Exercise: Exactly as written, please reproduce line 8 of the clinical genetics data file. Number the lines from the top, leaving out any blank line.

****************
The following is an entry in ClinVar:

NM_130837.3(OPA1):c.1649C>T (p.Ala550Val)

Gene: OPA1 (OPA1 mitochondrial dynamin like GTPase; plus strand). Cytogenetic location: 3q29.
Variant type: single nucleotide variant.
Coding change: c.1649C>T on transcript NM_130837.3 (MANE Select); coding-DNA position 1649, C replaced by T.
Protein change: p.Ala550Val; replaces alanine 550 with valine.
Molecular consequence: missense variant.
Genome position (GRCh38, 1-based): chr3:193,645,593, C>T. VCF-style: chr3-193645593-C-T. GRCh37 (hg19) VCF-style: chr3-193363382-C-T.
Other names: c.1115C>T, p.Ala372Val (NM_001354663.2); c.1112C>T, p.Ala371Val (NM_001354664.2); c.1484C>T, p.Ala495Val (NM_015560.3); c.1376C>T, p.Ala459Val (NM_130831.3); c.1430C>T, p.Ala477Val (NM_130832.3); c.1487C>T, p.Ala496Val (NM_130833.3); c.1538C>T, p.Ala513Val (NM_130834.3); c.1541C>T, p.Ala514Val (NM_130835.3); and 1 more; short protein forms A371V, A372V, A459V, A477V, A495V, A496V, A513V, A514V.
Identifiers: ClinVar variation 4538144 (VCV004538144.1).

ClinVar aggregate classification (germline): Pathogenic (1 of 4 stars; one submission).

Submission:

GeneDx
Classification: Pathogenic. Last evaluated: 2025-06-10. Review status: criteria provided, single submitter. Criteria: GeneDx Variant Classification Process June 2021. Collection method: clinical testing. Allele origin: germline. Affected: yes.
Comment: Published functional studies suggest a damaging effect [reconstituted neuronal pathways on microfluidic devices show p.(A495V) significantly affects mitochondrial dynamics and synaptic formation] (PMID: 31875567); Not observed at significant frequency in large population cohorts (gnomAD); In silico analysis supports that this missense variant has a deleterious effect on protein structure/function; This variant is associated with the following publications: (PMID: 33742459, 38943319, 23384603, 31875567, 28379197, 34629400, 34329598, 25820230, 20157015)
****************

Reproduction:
Genome position (GRCh38, 1-based): chr3:193,645,593, C>T. VCF-style: chr3-193645593-C-T. GRCh37 (hg19) VCF-style: chr3-193363382-C-T.